Get the Robot Help You Deserve
Guest Blog by Richard Mill, Managing Director of Business Systems (UK) Ltd
If you hadn’t noticed, these days it’s all about the robots, or more specifically Robotic Process Automation – applying software to repetitive tasks to free up our time.
RPA has gone from being a specialist technology to a major market almost overnight. Gartner has just released its first Magic Quadrant for RPA software, showing it’s the fastest-growing software subsegment it tracks, with year-over-year growth of more than 63% in 2018. The technology is believed to save companies huge amounts of time and money, so Gartner estimates demand for this type of software will reach $2.4bn annually by 2024. For its part, analysts Forrester expects RPA to be a $2.9bn industry in its own right by 2021.
Why this huge growth? RPA is software that blends some AI (Artificial Intelligence) and Machine Learning capabilities to allow businesses to handle high-volume, repeatable tasks that previously required humans to perform. These tasks can include anything from queries, calculations and maintenance of records and transactions; RPA software mimics a human worker by logging into an application, entering data or calculating and completing tasks.
Without a doubt, potentially hype aside, RPA is a great tool to increase efficiency, accuracy and speed, allowing your call centre agents to focus on tasks that are less mundane and of greater value to the business. Robotic Process Automation can be applied to a wide range of operations across a diverse range of industries and is especially suitable for any structured, rule-based, repeatable processes undertaken on a computer. This includes searching for, processing and completing information, interacting with multiple platforms to complete a task and making decisions using pre-set algorithms.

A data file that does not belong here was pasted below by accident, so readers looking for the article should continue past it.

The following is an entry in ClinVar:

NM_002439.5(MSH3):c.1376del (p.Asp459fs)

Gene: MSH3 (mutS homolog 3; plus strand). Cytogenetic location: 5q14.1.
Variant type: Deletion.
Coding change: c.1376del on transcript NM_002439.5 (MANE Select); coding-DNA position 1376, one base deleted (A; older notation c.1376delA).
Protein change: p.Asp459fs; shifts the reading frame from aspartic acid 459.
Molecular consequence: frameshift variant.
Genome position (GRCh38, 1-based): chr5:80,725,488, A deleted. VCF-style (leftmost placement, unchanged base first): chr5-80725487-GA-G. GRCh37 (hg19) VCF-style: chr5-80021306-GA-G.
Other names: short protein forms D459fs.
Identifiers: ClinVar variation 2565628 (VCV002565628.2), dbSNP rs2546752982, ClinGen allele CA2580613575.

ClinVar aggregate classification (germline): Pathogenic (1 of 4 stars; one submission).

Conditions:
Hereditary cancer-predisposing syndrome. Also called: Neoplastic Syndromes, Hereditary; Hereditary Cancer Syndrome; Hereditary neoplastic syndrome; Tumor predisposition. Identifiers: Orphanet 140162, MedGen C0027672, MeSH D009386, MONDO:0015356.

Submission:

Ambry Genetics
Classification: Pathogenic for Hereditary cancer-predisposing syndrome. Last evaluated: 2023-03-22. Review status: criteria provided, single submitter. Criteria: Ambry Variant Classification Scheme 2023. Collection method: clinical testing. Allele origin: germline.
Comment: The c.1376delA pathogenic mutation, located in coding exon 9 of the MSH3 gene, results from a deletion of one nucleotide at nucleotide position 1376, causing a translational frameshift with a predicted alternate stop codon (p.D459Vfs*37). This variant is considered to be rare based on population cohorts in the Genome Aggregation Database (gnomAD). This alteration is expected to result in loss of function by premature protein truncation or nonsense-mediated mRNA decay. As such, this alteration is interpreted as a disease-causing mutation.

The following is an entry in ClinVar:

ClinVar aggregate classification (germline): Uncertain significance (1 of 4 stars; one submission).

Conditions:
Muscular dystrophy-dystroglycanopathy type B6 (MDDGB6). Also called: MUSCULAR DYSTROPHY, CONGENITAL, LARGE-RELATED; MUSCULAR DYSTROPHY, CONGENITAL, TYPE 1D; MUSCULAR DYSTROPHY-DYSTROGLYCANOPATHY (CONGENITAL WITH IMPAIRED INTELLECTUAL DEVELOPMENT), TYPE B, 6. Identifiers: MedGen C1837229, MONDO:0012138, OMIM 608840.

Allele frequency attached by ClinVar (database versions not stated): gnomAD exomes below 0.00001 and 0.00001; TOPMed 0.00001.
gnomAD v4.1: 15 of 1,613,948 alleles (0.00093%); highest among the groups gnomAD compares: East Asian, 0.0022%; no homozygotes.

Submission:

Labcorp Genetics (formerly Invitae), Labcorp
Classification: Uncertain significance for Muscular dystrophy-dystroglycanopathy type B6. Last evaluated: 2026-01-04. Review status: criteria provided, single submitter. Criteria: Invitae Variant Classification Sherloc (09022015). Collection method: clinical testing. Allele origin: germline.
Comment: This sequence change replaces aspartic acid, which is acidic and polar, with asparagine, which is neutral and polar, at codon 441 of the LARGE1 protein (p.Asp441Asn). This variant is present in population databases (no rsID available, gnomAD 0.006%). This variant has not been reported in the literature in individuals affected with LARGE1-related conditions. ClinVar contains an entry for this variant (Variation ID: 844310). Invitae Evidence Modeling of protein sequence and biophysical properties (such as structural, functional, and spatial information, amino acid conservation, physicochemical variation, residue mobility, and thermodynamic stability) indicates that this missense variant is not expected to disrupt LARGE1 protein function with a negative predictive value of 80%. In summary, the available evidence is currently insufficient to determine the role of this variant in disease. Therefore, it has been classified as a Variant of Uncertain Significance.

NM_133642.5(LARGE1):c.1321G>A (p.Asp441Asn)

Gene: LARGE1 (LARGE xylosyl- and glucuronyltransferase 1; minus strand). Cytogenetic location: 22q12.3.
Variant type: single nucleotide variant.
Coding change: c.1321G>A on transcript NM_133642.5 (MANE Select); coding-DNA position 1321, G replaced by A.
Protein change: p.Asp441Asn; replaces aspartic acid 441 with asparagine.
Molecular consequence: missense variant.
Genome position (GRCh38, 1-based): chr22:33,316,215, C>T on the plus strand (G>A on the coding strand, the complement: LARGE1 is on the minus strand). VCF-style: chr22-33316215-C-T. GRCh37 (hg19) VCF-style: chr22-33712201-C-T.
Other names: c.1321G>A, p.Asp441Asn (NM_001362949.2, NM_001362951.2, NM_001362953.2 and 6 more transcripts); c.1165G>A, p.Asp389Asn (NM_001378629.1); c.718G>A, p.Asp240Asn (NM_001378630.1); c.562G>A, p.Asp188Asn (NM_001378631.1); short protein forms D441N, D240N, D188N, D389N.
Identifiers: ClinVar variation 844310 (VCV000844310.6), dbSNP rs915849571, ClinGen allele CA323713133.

In terms of specific scenarios where RPA is deployed, a good example would be in large customer-facing operations – particularly those with very complex back-office operations and strict compliance regimes, such as financial services, insurance, local and central government and healthcare. That is because RPA has been proven to be a highly effective tool in establishing ‘blended workforce’ approaches, where the gap between customer-facing operatives and back-office staff is reduced, and distinctions in responsibilities blurred in a bid to make service the central focus of all operations.